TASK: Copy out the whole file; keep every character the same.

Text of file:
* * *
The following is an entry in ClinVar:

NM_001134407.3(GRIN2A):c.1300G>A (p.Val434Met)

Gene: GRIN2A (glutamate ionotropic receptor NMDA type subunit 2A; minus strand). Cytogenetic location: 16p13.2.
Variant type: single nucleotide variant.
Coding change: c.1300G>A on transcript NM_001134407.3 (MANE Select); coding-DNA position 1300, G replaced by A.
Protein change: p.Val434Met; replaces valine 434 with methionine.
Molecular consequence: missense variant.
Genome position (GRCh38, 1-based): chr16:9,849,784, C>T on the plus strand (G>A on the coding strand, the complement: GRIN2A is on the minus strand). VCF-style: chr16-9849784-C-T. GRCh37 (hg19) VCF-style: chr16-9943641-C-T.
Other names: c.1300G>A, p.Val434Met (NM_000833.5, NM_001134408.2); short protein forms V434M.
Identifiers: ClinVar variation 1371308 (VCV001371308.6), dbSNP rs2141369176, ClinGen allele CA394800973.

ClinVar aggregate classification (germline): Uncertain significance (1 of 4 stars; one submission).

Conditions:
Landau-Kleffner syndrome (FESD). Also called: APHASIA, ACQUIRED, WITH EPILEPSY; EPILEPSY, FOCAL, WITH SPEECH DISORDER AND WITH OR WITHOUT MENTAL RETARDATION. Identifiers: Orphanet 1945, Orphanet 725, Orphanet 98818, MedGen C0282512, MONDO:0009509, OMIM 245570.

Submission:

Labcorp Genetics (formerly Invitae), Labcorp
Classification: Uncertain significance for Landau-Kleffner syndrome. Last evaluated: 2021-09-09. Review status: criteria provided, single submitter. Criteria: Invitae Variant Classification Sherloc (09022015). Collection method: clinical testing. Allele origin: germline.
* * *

The following is an entry in ClinVar:

NM_001134407.3(GRIN2A):c.1300G>A (p.Val434Met)

Gene: GRIN2A (glutamate ionotropic receptor NMDA type subunit 2A; minus strand). Cytogenetic location: 16p13.2.
Variant type: single nucleotide variant.
Coding change: c.1300G>A on transcript NM_001134407.3 (MANE Select); coding-DNA position 1300, G replaced by A.
Protein change: p.Val434Met; replaces valine 434 with methionine.
Molecular consequence: missense variant.
Genome position (GRCh38, 1-based): chr16:9,849,784, C>T on the plus strand (G>A on the coding strand, the complement: GRIN2A is on the minus strand). VCF-style: chr16-9849784-C-T. GRCh37 (hg19) VCF-style: chr16-9943641-C-T.
Other names: c.1300G>A, p.Val434Met (NM_000833.5, NM_001134408.2); short protein forms V434M.
Identifiers: ClinVar variation 1371308 (VCV001371308.6), dbSNP rs2141369176, ClinGen allele CA394800973.

ClinVar aggregate classification (germline): Uncertain significance (1 of 4 stars; one submission).

Conditions:
Landau-Kleffner syndrome (FESD). Also called: APHASIA, ACQUIRED, WITH EPILEPSY; EPILEPSY, FOCAL, WITH SPEECH DISORDER AND WITH OR WITHOUT MENTAL RETARDATION. Identifiers: Orphanet 1945, Orphanet 725, Orphanet 98818, MedGen C0282512, MONDO:0009509, OMIM 245570.

Submission:

Labcorp Genetics (formerly Invitae), Labcorp
Classification: Uncertain significance for Landau-Kleffner syndrome. Last evaluated: 2021-09-09. Review status: criteria provided, single submitter. Criteria: Invitae Variant Classification Sherloc (09022015). Collection method: clinical testing. Allele origin: germline.